Skip to content Skip to navigation
   
Ode to Grief     Wednesday, March 16, 2016 - 22:13
   
   

Ode to Grief: 

    All people have, to a variable degree, a biological drive to seek out, form, and maintain close relationships. We become attached to others and these attachments can provide a “safe haven” of support and reassurance under stress. The confidence that we have in our attachments fosters our autonomy and confidence with exploration. Losing someone we are attached to leads to grief, a natural process that is both profoundly difficult and adaptive. Grief can take many shapes. Some people experience intense negative emotions, others (temporarily) lose their ability to feel or connect with any emotions at all. For many Autistic people, grief can manifest as difficulties with processing information (heightened sensory sensitivities; worsening memory, attention, planning, or organizing) and a related regression of previously attained skills (speech, language, social). For many people, the loss can disrupt their sense of “safe haven,” leading to a sense of disbelief and difficulties re-engaging with the rest of the world. The gradual acceptance of the loss and the rebuilding supports/autonomy are also a part of grief, although they are less often talked about. 

   Much has been written on the topic of grief over the years. I would like to share with you a particularly eloquent and poignant essay that I came across a while back. The metaphor used in the essay is something that many people can intuitively connect with, which makes the message even more powerful.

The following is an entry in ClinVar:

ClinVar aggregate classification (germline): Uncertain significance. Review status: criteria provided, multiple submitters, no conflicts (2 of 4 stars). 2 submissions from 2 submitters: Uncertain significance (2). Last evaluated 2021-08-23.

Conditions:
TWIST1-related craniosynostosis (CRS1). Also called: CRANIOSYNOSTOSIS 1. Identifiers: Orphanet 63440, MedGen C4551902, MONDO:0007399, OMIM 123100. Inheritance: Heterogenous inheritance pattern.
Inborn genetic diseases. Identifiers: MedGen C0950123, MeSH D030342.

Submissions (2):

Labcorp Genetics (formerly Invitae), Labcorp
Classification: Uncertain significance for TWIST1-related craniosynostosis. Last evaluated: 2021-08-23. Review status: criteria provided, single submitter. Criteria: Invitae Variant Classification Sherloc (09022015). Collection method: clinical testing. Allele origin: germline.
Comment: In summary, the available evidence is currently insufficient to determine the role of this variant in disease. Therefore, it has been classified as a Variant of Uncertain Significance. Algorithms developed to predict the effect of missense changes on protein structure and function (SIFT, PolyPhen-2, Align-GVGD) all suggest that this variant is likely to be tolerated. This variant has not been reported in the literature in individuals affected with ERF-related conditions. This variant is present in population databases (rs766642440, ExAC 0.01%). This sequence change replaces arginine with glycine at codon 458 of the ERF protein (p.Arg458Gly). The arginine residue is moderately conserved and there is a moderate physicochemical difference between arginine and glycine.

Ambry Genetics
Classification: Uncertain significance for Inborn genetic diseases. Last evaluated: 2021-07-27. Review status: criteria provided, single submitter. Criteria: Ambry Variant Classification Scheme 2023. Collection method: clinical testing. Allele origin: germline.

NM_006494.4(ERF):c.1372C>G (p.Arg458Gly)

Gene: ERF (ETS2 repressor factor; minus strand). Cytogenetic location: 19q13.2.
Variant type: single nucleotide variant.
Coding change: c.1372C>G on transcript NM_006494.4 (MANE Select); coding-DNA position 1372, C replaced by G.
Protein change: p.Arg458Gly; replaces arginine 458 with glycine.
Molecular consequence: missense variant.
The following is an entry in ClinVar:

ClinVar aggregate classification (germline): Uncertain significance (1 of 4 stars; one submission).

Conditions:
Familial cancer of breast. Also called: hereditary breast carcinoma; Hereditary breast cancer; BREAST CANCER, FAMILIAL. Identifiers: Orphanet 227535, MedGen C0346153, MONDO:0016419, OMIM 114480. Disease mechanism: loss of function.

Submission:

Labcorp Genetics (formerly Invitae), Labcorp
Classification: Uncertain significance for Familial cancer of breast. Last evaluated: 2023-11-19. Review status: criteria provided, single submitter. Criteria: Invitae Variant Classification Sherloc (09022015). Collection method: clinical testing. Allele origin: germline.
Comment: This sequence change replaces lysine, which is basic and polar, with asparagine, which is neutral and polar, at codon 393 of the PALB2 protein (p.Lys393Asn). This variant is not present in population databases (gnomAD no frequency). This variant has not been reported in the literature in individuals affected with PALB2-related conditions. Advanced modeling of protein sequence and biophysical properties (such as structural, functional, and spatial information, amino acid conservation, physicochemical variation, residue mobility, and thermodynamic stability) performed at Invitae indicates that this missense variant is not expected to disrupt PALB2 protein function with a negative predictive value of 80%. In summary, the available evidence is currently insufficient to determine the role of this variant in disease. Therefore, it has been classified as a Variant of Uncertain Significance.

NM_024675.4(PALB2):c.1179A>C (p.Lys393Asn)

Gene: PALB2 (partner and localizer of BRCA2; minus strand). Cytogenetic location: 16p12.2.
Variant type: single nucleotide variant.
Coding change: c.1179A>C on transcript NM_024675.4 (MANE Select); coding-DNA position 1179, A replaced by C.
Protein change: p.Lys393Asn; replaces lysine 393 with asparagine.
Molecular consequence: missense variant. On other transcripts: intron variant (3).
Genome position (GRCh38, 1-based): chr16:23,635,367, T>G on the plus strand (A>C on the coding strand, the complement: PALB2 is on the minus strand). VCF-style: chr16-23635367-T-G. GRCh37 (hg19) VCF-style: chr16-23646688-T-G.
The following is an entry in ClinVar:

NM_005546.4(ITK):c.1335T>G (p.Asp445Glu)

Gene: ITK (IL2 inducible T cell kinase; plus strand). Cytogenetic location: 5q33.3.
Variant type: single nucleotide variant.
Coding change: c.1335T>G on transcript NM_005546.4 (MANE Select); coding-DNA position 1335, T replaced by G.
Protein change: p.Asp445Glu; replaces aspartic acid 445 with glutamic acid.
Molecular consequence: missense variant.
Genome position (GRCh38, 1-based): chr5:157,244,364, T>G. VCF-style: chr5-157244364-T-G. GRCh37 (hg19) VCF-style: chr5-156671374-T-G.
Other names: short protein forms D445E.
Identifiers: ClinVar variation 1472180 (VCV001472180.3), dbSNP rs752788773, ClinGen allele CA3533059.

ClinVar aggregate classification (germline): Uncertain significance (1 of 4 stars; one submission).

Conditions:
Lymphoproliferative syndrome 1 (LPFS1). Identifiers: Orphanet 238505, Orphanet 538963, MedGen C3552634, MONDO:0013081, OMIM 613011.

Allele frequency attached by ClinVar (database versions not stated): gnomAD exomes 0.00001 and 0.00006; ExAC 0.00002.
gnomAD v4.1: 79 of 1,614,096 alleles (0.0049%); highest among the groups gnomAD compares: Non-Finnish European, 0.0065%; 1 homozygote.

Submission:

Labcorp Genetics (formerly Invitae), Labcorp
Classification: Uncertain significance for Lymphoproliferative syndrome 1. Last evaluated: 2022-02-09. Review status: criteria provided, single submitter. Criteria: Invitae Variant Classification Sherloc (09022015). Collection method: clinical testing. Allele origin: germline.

Alright, here goes. I'm old. What that means is that I've survived (so far) and a lot of people I've known and loved did not. I've lost friends, best friends, acquaintances, co-workers...

   
   
Checklist for problem-solving disruptive, aggressive, or self-injurious behaviors.     Thursday, February 4, 2016 - 21:15
   
   

Checklist for problem-solving disruptive, aggressive, or self-injurious behaviors:

1. Remember:

  1. Disruptive behaviors are frequently driven by stress/distress.
  2. Depression, grief, or anxiety may be expressed as anger or irritability. In these cases, the primary treatment target should be mood/anxiety.
  3. Pain or physical illness can also lead to disruptive behaviors and should be ruled out and/or treated as necessary.

2. Ensure that they are not being abused, bullied, or subject to excessive punishments.

3. Ensure that they are not inadvertently being/feeling punished.

  • Some are very sensitive to tone and the types of discussions that take place around them. They may feel like they are the target of reprimands even when these are not directed at them. E.g. a teacher sternly talking to the whole class after an infraction in the rules, or sternly reprimanding a student near to them.
  • Some are very sensitive to volume, especially when anxious/upset. They may perceive normal speaking volume as yelling during emotionally charged incidents.

4. Are their sensory needs being met? Is something wrong in their sensory environment?

  • Is the environment too loud, too bright, chaotic, claustrophobic, or...
   
   
Whole body understanding     Thursday, December 24, 2015 - 23:25
   
   

If you've been in a special education classroom, you've probably seen some version of the poster for “Whole Body Listening”. Unfortunately, the concepts in whole body listening have been misunderstood and morphed by some teachers/therapists into rigid rules. I made my own poster to illustrate a more inclusive approach to classroom management. 

 

 

 

*** Work in progress***

   
   
Behavior is Communication     Sunday, December 20, 2015 - 21:46
   
   

Under construction . .

   
   
Hyperfocus     Sunday, December 20, 2015 - 15:44
   
   

Under construction!